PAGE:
Law and paralegal students are typically introduced to the main areas of law practice in the early stages of their studies. From there, interested students might pursue more specific areas such as Intellectual Property, Negotiable Instruments, Estate and Trusts, Administrative Law, Corporations, and Bankruptcy to name a few.
But today’s array of emerging technological, economic, environmental, and social trends will generate law and policy issues requiring legal services that yesterday’s education may not have fully prepared us for.
Let’s look at some of the new areas of law that weren’t around 20 years ago, and the key drivers of their emergence.
Changes in society
The changes in our society and lifestyles have created more areas that must be regulated. With regulation comes violations, which begets litigation.
With any of these new areas of law, attorneys need to be aware of the legislative process and rulemaking procedures in their states and locales. In addition, some of their previous coursework may be tapped to provide a background for these new areas.
Below are some examples of societal changes that have created new areas of practice for attorneys.
Now a growing area of expertise (no pun intended!), the medical use of cannabis is legal (with a doctor’s recommendation) in 33 states, D.C., and the territories of Guam and Puerto Rico. Attorneys practicing in this area need to understand local government RFPs and bidding, licensure, federal agency requirements, zoning, and administrative law.
Recently, Marijuana producer Tilray announced that it was teaming up with the world’s largest brewer, Anheuser-Busch InBev, to research cannabis-infused non-alcoholic drinks for the Canadian market. Is the U.S. next?
Ridesharing is now a popular alternative to driving, public transportation, and taxis. Uber, Lyft, and other companies have become prevalent enough in recent years to warrant laws that dictate their use. An ancillary to ridesharing is the renting of electric scooters.
Some municipalities and college campuses want them banned, while other places want to restrict their use. Municipal law, zoning, and administrative law are a few of the traditional practice areas that may be drawn upon to start a specialization in this area.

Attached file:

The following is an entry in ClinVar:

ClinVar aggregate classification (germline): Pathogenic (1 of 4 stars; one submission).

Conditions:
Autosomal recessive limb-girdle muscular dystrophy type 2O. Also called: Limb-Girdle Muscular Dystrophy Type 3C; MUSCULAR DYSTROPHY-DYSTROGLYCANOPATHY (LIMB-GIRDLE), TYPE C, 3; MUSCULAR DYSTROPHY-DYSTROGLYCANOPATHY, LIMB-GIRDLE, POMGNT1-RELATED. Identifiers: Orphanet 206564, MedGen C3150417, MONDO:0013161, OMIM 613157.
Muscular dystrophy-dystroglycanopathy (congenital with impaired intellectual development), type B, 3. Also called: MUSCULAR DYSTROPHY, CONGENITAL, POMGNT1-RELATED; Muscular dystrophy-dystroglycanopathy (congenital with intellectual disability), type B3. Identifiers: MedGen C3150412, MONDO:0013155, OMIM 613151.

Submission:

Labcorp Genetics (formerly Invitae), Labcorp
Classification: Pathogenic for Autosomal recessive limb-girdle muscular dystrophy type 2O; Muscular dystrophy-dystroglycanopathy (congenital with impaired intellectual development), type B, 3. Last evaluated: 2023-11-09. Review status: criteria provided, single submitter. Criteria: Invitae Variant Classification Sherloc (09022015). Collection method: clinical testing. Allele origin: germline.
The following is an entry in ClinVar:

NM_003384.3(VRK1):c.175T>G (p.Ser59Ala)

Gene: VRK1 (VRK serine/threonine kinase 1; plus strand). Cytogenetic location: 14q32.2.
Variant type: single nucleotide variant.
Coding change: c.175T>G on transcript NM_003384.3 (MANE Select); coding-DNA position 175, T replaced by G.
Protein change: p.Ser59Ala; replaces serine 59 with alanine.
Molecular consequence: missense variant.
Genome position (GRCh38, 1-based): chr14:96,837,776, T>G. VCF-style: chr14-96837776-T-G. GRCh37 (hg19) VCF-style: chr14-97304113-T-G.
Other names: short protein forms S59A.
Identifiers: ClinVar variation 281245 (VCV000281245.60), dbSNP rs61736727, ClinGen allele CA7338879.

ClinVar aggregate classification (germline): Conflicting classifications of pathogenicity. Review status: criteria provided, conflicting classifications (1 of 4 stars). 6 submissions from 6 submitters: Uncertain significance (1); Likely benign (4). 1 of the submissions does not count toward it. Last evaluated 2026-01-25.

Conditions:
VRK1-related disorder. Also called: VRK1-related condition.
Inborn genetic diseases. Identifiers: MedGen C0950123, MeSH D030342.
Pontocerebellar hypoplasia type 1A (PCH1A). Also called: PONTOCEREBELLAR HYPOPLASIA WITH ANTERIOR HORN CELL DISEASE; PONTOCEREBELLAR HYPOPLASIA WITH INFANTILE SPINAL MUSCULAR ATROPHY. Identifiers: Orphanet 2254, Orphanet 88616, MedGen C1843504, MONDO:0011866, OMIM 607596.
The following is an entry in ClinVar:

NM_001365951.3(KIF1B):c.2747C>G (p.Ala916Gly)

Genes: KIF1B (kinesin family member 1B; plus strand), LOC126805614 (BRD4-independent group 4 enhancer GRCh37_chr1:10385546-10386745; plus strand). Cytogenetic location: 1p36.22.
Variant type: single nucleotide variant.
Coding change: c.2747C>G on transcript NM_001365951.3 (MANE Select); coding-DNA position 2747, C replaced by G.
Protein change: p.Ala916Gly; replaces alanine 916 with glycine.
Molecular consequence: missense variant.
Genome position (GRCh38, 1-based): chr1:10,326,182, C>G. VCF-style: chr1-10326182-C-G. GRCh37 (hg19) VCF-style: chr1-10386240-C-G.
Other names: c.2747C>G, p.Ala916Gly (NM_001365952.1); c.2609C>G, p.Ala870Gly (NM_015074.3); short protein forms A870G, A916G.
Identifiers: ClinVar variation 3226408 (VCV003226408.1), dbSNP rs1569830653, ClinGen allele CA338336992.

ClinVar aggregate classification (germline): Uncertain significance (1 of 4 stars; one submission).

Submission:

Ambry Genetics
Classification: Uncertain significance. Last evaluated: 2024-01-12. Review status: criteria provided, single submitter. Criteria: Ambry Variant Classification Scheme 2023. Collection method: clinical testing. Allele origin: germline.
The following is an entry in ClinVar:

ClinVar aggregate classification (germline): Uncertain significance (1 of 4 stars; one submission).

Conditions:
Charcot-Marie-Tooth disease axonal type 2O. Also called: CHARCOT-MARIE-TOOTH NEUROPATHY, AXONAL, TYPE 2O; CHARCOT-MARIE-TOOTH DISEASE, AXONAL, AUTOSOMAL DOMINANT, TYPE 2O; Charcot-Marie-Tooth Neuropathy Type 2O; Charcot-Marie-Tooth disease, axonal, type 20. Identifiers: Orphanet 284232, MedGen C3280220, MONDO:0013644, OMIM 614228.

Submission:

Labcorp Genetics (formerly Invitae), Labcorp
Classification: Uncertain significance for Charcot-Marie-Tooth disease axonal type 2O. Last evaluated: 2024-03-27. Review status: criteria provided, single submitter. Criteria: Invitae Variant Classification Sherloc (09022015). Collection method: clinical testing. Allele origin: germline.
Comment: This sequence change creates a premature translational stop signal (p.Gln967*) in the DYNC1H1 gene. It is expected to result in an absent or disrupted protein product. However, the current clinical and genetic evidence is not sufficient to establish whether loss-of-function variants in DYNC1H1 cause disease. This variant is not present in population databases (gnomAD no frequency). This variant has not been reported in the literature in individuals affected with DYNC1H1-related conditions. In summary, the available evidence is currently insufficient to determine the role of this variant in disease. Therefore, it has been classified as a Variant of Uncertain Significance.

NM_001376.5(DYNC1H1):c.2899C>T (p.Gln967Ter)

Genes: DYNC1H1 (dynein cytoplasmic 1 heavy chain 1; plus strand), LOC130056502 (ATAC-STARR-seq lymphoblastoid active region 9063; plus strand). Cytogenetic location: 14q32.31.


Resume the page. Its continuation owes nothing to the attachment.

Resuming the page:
Even our country’s obsession with sports has spawned new practice areas. Litigation has focused on the NCAA rules for drafting teenagers out of high school, along with academic violations—both for athletes and institutions. In addition, we now have industries entirely centered on sports fantasy leagues, online sports betting, and E-sports.
Lottery law and e-commerce law have also become common disciplines in the past few years.
Plus, museum law is a newly-minted area of expertise. Museums are regulated by many different types of laws regulating nearly every aspect of their organization and operation. These can include business, governance, nonprofit and charitable organizations, intellectual and cultural property, and funding.
In addition, you can add to the list practice areas that focus on private artificial islands, cultured meat regulation, arctic circle transportation and minerals, and many more. Each has its practice beginnings in one or more of the core law school subjects.
There are a host of new industries today that we didn’t have in years past. Some were created with technology, and others find their beginnings in great ideas for new services and products.
The list seems to be endless, but here are a few:
- private space exploration and space trash
- genealogy technology (e.g., 23andMe genetic testing)
- implantable microchips
- green energy practice
Technology is a big driver
Of course, technology has played the primary role in creating new areas of legal practice. Arguably every one of these new technologies has legal implications in intellectual property, such as patents and trade secrets. And with all technology, privacy concerns are important. Biometric privacy is an emerging practice that deals with how companies can collect sensitive information from a person’s body.
Here are a handful of the other new areas of legal expertise.
First is smart technology, which may one day run every aspect of your daily life. AI, or artificial intelligence, is another area that is moving at light speed — the ability of machines to learn and “think” will provide a multitude of issues for our society.
Other technologies that may create their own areas of practice include facial recognition, CRISPR, crowdsourcing, data privacy regulation (GDPR), social media, augmented reality, and Alexa and other cloud-based voice assistant competitors.
Fintech, or financial technology, has grown rapidly in the past 10 years since Bitcoin was introduced. Cryptocurrency, blockchain, and initial coin offerings (ICOs) each raise legal issues in financial services, privacy law, business startups, and federal regulation.
There are a great many brand-new areas of practice of which you may not be aware, and perhaps one or more of them will be your new specialty!
As you can see the opportunities to leverage your core competencies as a lawyer or legal support professional to become an emerging law specialist are endless!